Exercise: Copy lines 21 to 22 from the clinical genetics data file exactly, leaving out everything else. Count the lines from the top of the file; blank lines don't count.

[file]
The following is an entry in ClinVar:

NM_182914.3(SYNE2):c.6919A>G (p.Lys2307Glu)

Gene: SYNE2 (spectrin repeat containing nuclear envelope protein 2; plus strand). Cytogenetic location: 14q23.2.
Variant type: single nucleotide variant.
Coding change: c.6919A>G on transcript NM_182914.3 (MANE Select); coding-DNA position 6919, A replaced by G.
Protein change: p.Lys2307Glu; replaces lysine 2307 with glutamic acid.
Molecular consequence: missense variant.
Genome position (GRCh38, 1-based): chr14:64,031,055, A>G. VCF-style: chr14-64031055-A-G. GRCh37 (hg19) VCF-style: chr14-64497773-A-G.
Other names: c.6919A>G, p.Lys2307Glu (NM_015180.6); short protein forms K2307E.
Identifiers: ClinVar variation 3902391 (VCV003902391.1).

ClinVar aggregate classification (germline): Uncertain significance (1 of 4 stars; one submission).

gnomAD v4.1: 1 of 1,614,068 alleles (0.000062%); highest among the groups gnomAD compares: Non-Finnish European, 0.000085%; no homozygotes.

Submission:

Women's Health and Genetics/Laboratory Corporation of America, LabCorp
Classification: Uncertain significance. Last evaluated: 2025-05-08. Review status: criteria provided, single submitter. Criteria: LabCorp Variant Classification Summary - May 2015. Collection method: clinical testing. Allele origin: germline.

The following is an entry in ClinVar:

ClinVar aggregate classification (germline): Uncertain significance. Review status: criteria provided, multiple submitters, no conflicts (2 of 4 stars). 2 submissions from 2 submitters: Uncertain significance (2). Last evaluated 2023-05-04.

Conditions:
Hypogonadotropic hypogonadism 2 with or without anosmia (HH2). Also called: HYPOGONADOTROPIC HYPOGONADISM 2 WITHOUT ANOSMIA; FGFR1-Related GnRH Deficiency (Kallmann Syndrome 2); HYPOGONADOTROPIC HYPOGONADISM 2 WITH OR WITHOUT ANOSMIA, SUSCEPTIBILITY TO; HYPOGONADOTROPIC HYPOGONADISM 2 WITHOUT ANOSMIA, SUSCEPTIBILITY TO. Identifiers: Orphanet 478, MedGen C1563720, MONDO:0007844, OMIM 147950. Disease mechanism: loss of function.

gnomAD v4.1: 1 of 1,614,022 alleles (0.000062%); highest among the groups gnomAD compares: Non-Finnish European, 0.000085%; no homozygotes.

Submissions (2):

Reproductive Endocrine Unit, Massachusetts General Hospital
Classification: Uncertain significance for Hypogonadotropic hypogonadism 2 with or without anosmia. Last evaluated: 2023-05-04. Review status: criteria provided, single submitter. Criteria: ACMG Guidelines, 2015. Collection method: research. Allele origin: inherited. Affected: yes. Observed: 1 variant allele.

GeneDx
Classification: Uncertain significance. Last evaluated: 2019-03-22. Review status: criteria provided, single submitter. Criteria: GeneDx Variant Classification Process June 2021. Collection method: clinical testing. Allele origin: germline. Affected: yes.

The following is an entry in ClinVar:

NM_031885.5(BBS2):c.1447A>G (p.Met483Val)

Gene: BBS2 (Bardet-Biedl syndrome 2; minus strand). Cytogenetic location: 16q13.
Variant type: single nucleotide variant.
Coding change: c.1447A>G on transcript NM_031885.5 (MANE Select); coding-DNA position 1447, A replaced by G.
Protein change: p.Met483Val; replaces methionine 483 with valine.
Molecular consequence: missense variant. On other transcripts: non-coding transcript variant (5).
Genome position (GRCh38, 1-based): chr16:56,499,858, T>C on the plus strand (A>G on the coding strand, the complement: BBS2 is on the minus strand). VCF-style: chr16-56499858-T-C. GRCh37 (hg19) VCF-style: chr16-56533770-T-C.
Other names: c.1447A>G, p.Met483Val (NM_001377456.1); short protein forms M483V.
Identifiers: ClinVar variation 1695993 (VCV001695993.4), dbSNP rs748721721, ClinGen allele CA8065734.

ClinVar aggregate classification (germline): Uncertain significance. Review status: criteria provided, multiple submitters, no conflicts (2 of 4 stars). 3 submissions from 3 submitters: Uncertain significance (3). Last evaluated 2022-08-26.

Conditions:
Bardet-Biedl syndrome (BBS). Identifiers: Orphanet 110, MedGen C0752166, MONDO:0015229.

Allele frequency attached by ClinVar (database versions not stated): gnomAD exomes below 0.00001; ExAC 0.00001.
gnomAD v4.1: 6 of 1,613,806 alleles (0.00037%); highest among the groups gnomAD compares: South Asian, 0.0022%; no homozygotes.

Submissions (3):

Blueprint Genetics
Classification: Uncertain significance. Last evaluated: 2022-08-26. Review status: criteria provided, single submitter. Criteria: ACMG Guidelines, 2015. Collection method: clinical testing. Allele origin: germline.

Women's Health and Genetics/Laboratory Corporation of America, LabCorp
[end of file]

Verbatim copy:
Submissions (2):

Reproductive Endocrine Unit, Massachusetts General Hospital